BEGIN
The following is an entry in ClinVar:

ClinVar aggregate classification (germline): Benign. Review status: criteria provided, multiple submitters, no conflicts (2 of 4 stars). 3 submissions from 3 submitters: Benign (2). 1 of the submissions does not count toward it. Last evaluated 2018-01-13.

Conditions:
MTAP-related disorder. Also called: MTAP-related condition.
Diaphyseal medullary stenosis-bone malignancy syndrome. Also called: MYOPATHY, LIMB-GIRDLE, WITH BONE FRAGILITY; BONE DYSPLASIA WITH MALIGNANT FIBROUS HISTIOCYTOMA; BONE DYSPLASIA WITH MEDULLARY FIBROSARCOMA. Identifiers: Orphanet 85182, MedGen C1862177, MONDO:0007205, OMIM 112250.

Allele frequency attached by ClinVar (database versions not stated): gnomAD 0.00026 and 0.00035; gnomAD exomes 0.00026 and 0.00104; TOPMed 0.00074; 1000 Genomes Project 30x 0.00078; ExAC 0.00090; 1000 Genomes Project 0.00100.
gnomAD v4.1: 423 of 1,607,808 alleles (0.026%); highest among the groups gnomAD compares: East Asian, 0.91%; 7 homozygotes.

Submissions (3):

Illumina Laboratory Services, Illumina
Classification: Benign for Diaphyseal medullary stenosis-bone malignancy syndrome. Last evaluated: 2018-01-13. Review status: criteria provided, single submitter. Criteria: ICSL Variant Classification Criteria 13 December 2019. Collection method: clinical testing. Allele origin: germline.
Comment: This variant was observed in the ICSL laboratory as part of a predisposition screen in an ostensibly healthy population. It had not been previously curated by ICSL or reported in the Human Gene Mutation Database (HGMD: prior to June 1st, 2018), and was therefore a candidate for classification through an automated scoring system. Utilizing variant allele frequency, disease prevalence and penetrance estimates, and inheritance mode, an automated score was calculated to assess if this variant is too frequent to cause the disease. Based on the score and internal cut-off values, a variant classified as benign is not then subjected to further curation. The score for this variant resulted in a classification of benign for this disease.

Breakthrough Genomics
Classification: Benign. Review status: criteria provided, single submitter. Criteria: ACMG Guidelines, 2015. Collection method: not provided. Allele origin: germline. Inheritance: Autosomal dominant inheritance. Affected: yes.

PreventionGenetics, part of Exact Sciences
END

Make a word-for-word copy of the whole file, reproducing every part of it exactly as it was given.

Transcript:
The following is an entry in ClinVar:

ClinVar aggregate classification (germline): Benign. Review status: criteria provided, multiple submitters, no conflicts (2 of 4 stars). 3 submissions from 3 submitters: Benign (2). 1 of the submissions does not count toward it. Last evaluated 2018-01-13.

Conditions:
MTAP-related disorder. Also called: MTAP-related condition.
Diaphyseal medullary stenosis-bone malignancy syndrome. Also called: MYOPATHY, LIMB-GIRDLE, WITH BONE FRAGILITY; BONE DYSPLASIA WITH MALIGNANT FIBROUS HISTIOCYTOMA; BONE DYSPLASIA WITH MEDULLARY FIBROSARCOMA. Identifiers: Orphanet 85182, MedGen C1862177, MONDO:0007205, OMIM 112250.

Allele frequency attached by ClinVar (database versions not stated): gnomAD 0.00026 and 0.00035; gnomAD exomes 0.00026 and 0.00104; TOPMed 0.00074; 1000 Genomes Project 30x 0.00078; ExAC 0.00090; 1000 Genomes Project 0.00100.
gnomAD v4.1: 423 of 1,607,808 alleles (0.026%); highest among the groups gnomAD compares: East Asian, 0.91%; 7 homozygotes.

Submissions (3):

Illumina Laboratory Services, Illumina
Classification: Benign for Diaphyseal medullary stenosis-bone malignancy syndrome. Last evaluated: 2018-01-13. Review status: criteria provided, single submitter. Criteria: ICSL Variant Classification Criteria 13 December 2019. Collection method: clinical testing. Allele origin: germline.
Comment: This variant was observed in the ICSL laboratory as part of a predisposition screen in an ostensibly healthy population. It had not been previously curated by ICSL or reported in the Human Gene Mutation Database (HGMD: prior to June 1st, 2018), and was therefore a candidate for classification through an automated scoring system. Utilizing variant allele frequency, disease prevalence and penetrance estimates, and inheritance mode, an automated score was calculated to assess if this variant is too frequent to cause the disease. Based on the score and internal cut-off values, a variant classified as benign is not then subjected to further curation. The score for this variant resulted in a classification of benign for this disease.

Breakthrough Genomics
Classification: Benign. Review status: criteria provided, single submitter. Criteria: ACMG Guidelines, 2015. Collection method: not provided. Allele origin: germline. Inheritance: Autosomal dominant inheritance. Affected: yes.

PreventionGenetics, part of Exact Sciences